We’re already 40th in the nation in per student spending; that means there’s a sizable disconnect already between teacher pay and our contribution. Asking to increase our per student spending without correcting that disparity is fiscally irresponsible and puts a disproportionate burden on taxpayers.

  8. Typical Dennis Daugaard: Penny wise and pound foolish.

    That said, Wayne brings up a good point. Minnesota has been quite forceful with ensuring their school districts consolidate which is why most of their schools have such unique acronyms. The cost savings were probably substantial in doing that, producing savings that could be used to ensure that we were adequately compensating our teachers. Forced consolidation is an extremely bitter pill to swallow and may lead to some towns dying, but overall it could be the way we keep the system afloat and move us out of 51st place.
    Factoring into this discussion, we must consider the education that we are offering in smaller schools. Are we doing a disservice to students by limiting their educational opportunities? If you are getting a barebones education, it is going to limit you when you are pursing post secondary education, etc. It also limits opportunities for students, whether it be through extracurriculars or socially. We may be able to find balance to this problem through keeping elementary attendance centers in some of these small towns since the advantage of more individual education and location factor in greater for younger children.

  9. I completely agree with Wayne B. Consolidation alone will not solve all of our problems but will be a good start. Cory, you compare salaries of Minnesota teachers with S.D. teachers. If we are going to compete with Minnesota we have to run our schools like they do in Minnesota which consolidated years ago.

  10. Wayne, two problems with turning your math into practical staffing decisions:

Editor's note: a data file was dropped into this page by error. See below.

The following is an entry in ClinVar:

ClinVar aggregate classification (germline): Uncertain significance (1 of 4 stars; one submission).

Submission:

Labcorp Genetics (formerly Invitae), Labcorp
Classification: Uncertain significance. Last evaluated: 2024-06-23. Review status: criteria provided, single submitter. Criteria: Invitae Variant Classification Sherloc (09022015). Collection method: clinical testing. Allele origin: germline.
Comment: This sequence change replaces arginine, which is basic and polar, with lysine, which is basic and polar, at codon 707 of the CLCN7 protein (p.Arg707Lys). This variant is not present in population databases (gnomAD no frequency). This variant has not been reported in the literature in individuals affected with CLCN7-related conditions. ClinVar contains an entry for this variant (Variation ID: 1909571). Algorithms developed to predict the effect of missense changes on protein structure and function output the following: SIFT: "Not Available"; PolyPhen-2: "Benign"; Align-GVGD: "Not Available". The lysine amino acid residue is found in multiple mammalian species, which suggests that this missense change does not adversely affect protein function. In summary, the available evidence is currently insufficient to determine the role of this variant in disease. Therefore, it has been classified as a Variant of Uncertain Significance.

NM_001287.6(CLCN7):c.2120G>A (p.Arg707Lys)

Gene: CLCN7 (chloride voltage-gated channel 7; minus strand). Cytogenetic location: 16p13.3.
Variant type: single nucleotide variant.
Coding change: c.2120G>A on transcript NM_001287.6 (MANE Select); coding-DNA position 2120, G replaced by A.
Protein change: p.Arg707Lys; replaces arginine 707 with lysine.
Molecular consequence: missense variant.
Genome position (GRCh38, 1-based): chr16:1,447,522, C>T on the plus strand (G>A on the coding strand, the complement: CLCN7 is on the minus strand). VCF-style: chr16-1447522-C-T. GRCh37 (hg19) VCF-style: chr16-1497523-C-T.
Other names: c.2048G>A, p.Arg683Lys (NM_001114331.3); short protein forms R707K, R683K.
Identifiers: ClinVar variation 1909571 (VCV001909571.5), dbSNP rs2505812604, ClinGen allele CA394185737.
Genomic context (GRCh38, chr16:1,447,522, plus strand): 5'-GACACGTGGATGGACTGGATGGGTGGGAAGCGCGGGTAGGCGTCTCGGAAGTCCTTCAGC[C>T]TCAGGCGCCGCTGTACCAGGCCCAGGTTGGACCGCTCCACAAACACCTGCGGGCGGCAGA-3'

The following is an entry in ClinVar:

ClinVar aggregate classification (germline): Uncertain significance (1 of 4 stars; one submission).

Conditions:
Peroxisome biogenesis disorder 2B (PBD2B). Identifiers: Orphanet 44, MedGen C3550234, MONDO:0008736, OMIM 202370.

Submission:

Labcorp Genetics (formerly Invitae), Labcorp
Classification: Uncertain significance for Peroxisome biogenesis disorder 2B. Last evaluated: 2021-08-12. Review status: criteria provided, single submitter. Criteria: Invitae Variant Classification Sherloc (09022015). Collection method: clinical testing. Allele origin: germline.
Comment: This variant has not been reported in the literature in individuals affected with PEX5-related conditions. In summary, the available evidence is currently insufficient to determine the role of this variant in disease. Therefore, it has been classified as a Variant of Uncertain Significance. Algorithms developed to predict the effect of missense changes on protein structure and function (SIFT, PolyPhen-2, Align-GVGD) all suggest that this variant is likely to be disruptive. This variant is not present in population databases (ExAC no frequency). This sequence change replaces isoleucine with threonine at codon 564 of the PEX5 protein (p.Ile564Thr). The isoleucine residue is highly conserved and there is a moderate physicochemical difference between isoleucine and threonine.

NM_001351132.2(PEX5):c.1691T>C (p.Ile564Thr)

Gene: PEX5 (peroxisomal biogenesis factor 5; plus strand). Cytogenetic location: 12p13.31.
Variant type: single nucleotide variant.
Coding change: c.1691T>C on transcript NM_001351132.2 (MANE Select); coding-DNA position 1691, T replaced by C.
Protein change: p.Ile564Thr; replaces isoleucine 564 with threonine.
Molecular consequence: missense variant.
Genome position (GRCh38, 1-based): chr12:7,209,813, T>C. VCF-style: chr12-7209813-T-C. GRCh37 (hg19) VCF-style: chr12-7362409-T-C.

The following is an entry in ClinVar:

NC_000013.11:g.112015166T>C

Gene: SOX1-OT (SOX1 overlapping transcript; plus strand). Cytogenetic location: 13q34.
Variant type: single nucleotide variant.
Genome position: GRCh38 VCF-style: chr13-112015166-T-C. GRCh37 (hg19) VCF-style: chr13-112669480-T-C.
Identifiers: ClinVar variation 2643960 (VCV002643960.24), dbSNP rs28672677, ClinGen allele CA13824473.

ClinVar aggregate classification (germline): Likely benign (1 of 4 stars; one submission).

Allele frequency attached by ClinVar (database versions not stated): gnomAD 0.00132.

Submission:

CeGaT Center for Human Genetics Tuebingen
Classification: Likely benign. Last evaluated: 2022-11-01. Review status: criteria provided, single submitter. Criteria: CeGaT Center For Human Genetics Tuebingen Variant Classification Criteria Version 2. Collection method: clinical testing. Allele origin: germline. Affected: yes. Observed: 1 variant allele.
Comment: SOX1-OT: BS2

1. Nick nails the first: Your student-teacher ratios work out statewide, but you can’t fire an English teacher at Rutland, Montrose, or Howard and divvy that teacher’s students up among the rest of the English department. You have to shut down entire districts and truck those kids to the nearest Class A school… and even then, very often you’ll be adding more than two students to each teacher’s load. (I’m curious as to which would be the harder political sell: a state income tax, or consolidation resulting in closure of 85 rural school districts?)

    2. The increase in staff (which Governor Daugaard portrayed as needless bloat) has happened in response to the increase in needs, particularly special ed/resource room/tutoring. You want to cut the individualized attention for special-needs students? You want to eliminate Individual Education Plans for kids with diagnosed learning disabilities and leave it to classroom teachers to figure out how to deal with those kids on their own? Adding two special needs kids to a classroom without a resource room specialist to handle the modifications is like giving a teacher an entire extra class worth of work. I don’t know how we got by with all this special-ed staff before the 1970s. Didn’t some of those kids just never go to school? Didn’t they end up institutionalized? If we cut all the “bloat”, what happens to special ed students?